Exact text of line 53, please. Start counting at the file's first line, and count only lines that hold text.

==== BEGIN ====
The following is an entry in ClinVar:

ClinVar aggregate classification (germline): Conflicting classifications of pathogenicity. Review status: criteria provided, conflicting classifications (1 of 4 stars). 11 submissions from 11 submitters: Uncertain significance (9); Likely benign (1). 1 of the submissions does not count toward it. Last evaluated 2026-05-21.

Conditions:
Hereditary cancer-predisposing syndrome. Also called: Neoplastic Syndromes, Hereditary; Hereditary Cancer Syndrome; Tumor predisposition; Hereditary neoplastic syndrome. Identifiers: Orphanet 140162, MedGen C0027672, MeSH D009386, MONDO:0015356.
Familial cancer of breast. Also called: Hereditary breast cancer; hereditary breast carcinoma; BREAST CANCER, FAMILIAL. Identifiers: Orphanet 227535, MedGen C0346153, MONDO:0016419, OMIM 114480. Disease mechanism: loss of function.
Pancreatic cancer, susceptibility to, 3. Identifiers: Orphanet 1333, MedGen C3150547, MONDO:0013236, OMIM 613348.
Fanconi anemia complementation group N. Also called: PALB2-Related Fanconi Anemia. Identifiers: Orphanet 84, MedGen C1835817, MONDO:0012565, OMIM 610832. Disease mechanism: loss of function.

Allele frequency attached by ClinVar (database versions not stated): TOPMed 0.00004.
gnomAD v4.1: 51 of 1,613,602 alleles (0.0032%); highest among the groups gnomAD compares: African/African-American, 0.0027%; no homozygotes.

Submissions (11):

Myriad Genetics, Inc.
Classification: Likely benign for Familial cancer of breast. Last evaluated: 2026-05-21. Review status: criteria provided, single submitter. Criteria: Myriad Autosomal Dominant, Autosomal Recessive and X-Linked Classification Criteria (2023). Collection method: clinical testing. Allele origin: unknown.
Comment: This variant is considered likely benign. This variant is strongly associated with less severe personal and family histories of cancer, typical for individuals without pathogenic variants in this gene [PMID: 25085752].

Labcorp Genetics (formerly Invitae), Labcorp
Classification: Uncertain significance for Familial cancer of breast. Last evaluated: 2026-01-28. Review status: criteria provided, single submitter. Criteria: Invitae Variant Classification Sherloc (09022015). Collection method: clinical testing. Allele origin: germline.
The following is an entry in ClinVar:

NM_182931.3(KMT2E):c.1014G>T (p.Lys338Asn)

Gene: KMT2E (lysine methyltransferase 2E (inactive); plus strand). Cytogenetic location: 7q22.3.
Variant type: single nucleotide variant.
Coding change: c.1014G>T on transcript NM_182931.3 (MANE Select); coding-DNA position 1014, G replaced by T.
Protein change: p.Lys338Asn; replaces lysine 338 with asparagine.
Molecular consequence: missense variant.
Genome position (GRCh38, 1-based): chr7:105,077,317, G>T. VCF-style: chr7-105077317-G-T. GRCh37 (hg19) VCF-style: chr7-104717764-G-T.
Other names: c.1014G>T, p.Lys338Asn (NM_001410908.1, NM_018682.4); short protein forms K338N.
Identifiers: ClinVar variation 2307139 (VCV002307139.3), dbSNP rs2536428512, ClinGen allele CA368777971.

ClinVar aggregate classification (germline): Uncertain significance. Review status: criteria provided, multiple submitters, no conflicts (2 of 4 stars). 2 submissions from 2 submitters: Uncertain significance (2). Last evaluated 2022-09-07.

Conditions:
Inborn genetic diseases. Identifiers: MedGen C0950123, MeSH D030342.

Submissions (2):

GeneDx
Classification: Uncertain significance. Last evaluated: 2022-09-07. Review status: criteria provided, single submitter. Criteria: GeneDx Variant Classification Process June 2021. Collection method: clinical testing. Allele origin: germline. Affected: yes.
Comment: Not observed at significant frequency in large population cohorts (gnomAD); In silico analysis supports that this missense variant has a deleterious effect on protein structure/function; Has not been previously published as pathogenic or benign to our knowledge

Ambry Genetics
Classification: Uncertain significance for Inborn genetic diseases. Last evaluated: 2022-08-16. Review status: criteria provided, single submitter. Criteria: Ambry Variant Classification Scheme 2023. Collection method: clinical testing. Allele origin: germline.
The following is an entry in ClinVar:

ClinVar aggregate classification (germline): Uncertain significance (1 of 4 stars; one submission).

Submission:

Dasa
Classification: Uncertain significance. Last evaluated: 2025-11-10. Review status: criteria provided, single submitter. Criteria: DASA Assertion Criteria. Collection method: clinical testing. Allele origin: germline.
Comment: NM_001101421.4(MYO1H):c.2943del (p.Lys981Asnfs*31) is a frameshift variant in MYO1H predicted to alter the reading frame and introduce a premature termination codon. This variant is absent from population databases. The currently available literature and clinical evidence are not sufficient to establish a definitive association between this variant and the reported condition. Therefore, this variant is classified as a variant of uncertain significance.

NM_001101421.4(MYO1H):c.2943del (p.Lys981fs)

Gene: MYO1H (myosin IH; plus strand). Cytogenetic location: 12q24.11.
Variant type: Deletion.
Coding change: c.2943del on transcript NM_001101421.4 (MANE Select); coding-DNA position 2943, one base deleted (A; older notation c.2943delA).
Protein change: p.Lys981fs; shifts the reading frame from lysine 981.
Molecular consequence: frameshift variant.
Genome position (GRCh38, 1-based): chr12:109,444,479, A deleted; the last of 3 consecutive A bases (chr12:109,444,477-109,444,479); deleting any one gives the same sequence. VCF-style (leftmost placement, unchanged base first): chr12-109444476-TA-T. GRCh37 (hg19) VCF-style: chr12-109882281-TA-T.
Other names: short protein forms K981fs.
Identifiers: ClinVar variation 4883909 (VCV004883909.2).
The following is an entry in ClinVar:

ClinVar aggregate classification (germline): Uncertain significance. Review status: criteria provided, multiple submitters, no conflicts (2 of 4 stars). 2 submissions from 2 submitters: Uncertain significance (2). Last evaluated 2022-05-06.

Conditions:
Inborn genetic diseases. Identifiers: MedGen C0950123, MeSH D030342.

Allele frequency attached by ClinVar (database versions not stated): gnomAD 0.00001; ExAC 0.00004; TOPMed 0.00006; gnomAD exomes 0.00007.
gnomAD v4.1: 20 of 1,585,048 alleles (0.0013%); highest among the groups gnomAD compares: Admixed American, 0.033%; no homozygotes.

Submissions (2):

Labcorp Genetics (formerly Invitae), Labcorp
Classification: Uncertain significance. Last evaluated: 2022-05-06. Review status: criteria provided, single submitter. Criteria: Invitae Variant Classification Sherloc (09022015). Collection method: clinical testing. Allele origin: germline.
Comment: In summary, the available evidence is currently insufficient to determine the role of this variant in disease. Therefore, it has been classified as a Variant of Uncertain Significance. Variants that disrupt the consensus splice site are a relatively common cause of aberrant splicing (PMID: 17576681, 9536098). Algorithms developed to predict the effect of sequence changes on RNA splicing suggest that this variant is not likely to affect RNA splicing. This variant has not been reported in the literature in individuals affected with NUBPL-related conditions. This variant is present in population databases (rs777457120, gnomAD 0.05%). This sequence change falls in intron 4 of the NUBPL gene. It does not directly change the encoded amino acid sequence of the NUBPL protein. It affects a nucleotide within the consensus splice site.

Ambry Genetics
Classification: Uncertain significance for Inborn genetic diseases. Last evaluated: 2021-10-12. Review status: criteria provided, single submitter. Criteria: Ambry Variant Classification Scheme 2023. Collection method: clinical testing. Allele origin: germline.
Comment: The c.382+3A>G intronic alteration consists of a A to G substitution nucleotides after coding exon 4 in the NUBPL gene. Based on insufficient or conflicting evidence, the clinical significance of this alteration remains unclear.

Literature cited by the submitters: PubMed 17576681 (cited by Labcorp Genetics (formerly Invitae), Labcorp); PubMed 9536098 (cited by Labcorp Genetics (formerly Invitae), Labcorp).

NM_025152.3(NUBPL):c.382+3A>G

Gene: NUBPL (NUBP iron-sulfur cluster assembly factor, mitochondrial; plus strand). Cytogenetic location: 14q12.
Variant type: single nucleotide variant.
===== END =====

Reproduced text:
Inborn genetic diseases. Identifiers: MedGen C0950123, MeSH D030342.